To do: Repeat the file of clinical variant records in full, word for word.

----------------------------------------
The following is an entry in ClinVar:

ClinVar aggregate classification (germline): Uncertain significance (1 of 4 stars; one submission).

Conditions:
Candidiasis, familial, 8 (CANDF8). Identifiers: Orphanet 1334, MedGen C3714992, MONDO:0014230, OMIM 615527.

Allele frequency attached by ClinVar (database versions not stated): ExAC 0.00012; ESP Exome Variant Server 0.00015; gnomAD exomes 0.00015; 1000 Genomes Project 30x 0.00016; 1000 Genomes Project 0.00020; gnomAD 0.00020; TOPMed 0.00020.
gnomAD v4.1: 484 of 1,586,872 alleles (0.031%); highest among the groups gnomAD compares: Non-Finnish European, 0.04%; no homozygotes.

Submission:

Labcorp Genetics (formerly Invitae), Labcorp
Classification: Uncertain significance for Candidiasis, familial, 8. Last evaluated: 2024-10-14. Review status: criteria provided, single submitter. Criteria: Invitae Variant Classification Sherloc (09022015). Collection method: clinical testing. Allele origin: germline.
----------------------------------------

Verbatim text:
The following is an entry in ClinVar:

ClinVar aggregate classification (germline): Uncertain significance (1 of 4 stars; one submission).

Conditions:
Candidiasis, familial, 8 (CANDF8). Identifiers: Orphanet 1334, MedGen C3714992, MONDO:0014230, OMIM 615527.

Allele frequency attached by ClinVar (database versions not stated): ExAC 0.00012; ESP Exome Variant Server 0.00015; gnomAD exomes 0.00015; 1000 Genomes Project 30x 0.00016; 1000 Genomes Project 0.00020; gnomAD 0.00020; TOPMed 0.00020.
gnomAD v4.1: 484 of 1,586,872 alleles (0.031%); highest among the groups gnomAD compares: Non-Finnish European, 0.04%; no homozygotes.

Submission:

Labcorp Genetics (formerly Invitae), Labcorp
Classification: Uncertain significance for Candidiasis, familial, 8. Last evaluated: 2024-10-14. Review status: criteria provided, single submitter. Criteria: Invitae Variant Classification Sherloc (09022015). Collection method: clinical testing. Allele origin: germline.